|Am I whittler or... am I a woodcarver?
This question has been posed many times and with
The term "whittling" conjures
images of old guys making shavings while chewing a wad of tobacco and while sitting on the
bench at the country store. The term "carving" implies the use of chisels,
gouges, and a mallet while sculpting is just carving while wearing a beret with a plump
nude sprawled out in front of you.
Another misconception is that whittling
is a lesser art than sculpting. Is the project produced in a studio better than that
produced at the country store? :-}
The following text clarifies the issue:
A whittler is a
person who holds the block of wood with one hand while removing chips with a knife held in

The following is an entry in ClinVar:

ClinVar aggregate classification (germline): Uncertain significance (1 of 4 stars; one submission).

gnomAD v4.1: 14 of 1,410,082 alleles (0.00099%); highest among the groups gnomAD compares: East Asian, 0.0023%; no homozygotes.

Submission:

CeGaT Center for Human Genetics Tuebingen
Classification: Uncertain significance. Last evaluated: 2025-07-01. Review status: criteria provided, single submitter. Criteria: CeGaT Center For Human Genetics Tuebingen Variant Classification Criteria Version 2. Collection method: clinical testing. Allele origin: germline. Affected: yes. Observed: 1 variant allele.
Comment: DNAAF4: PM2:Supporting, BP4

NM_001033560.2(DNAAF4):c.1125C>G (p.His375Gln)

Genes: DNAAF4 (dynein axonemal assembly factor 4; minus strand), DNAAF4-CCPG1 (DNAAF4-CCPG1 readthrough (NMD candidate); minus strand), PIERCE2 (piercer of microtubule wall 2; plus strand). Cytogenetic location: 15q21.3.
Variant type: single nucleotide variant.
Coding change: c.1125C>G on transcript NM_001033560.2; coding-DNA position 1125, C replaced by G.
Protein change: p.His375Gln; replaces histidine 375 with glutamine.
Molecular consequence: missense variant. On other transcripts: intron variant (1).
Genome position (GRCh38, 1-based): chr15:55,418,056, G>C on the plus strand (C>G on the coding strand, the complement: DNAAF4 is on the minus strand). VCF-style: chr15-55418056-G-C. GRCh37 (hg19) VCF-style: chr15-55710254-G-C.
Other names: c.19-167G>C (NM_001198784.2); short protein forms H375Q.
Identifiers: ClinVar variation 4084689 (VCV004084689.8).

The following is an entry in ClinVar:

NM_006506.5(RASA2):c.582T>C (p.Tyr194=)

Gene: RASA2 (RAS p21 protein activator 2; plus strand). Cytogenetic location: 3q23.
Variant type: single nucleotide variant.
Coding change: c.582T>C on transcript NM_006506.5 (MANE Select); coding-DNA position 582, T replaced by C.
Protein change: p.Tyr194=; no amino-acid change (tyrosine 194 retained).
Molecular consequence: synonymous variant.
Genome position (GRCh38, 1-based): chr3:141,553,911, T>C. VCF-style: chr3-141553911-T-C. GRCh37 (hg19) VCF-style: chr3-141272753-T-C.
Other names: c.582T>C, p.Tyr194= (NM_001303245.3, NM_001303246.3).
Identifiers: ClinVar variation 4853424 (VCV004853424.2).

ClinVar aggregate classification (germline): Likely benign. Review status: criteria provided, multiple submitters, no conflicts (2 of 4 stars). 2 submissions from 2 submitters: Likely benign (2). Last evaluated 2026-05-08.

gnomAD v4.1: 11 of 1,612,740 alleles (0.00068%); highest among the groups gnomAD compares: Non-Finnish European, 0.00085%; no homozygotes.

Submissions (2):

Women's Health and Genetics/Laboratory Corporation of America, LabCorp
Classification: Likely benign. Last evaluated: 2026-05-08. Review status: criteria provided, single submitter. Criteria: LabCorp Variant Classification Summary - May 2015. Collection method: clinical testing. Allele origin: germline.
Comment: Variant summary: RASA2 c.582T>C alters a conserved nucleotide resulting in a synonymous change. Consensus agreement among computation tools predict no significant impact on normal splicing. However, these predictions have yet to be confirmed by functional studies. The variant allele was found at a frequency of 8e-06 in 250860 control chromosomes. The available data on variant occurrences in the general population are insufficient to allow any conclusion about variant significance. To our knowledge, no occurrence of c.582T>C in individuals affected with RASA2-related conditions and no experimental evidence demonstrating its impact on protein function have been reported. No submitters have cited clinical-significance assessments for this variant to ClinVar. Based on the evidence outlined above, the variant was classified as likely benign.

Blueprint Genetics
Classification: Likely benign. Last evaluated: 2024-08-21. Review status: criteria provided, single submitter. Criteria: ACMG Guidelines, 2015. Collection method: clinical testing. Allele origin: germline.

the other hand.
is in a sense scupture in miniature. It differs in essential ways, first that it is
executed with a knife rather than with mallet, chisels, and gouges. The other two
differenct are in scale, and in selection of material. The whittler works in soft wood
while the sculper (woodcarver) selects massive hard woods for his artistry. The whittler
most commonly permits the knife cut to form the final surface where as the sculptor may
sent great amounts of time perfecting the detail.
The work I do is
definitely whittling as all the work is done with a knife and is handheld. It is produced
from a chair and not from a bench. I do not feel like a "second class" citizen
because I choose to whittle and not to sculpt.
it art, folk art, or craft?